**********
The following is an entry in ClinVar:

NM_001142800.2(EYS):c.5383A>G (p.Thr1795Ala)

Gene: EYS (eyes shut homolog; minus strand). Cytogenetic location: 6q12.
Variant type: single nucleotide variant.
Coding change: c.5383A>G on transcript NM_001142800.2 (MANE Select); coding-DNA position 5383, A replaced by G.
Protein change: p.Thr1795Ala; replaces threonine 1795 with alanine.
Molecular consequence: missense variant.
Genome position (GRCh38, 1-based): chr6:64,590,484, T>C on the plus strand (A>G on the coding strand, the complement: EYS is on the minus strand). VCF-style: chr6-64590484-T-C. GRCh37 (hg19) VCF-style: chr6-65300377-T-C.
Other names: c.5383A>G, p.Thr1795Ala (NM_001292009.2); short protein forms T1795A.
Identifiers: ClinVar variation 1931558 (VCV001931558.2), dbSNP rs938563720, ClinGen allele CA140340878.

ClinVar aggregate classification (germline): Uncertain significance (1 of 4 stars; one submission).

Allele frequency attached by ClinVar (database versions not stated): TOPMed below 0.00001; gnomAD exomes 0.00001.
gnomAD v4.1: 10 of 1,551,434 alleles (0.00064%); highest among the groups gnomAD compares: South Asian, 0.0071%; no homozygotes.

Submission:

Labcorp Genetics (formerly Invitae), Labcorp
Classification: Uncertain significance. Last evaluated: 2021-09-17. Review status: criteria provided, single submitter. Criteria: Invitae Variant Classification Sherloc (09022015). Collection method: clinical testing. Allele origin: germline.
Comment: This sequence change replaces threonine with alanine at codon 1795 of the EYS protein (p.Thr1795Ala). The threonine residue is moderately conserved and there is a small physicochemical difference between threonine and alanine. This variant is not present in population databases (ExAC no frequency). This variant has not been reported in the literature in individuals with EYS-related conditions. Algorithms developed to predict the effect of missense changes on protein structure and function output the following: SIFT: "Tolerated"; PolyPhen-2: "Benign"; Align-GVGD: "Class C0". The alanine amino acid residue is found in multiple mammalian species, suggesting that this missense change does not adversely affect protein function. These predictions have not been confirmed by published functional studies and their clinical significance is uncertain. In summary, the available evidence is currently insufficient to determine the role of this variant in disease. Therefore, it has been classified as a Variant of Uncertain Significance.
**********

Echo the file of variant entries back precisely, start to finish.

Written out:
The following is an entry in ClinVar:

NM_001142800.2(EYS):c.5383A>G (p.Thr1795Ala)

Gene: EYS (eyes shut homolog; minus strand). Cytogenetic location: 6q12.
Variant type: single nucleotide variant.
Coding change: c.5383A>G on transcript NM_001142800.2 (MANE Select); coding-DNA position 5383, A replaced by G.
Protein change: p.Thr1795Ala; replaces threonine 1795 with alanine.
Molecular consequence: missense variant.
Genome position (GRCh38, 1-based): chr6:64,590,484, T>C on the plus strand (A>G on the coding strand, the complement: EYS is on the minus strand). VCF-style: chr6-64590484-T-C. GRCh37 (hg19) VCF-style: chr6-65300377-T-C.
Other names: c.5383A>G, p.Thr1795Ala (NM_001292009.2); short protein forms T1795A.
Identifiers: ClinVar variation 1931558 (VCV001931558.2), dbSNP rs938563720, ClinGen allele CA140340878.

ClinVar aggregate classification (germline): Uncertain significance (1 of 4 stars; one submission).

Allele frequency attached by ClinVar (database versions not stated): TOPMed below 0.00001; gnomAD exomes 0.00001.
gnomAD v4.1: 10 of 1,551,434 alleles (0.00064%); highest among the groups gnomAD compares: South Asian, 0.0071%; no homozygotes.

Submission:

Labcorp Genetics (formerly Invitae), Labcorp
Classification: Uncertain significance. Last evaluated: 2021-09-17. Review status: criteria provided, single submitter. Criteria: Invitae Variant Classification Sherloc (09022015). Collection method: clinical testing. Allele origin: germline.
Comment: This sequence change replaces threonine with alanine at codon 1795 of the EYS protein (p.Thr1795Ala). The threonine residue is moderately conserved and there is a small physicochemical difference between threonine and alanine. This variant is not present in population databases (ExAC no frequency). This variant has not been reported in the literature in individuals with EYS-related conditions. Algorithms developed to predict the effect of missense changes on protein structure and function output the following: SIFT: "Tolerated"; PolyPhen-2: "Benign"; Align-GVGD: "Class C0". The alanine amino acid residue is found in multiple mammalian species, suggesting that this missense change does not adversely affect protein function. These predictions have not been confirmed by published functional studies and their clinical significance is uncertain. In summary, the available evidence is currently insufficient to determine the role of this variant in disease. Therefore, it has been classified as a Variant of Uncertain Significance.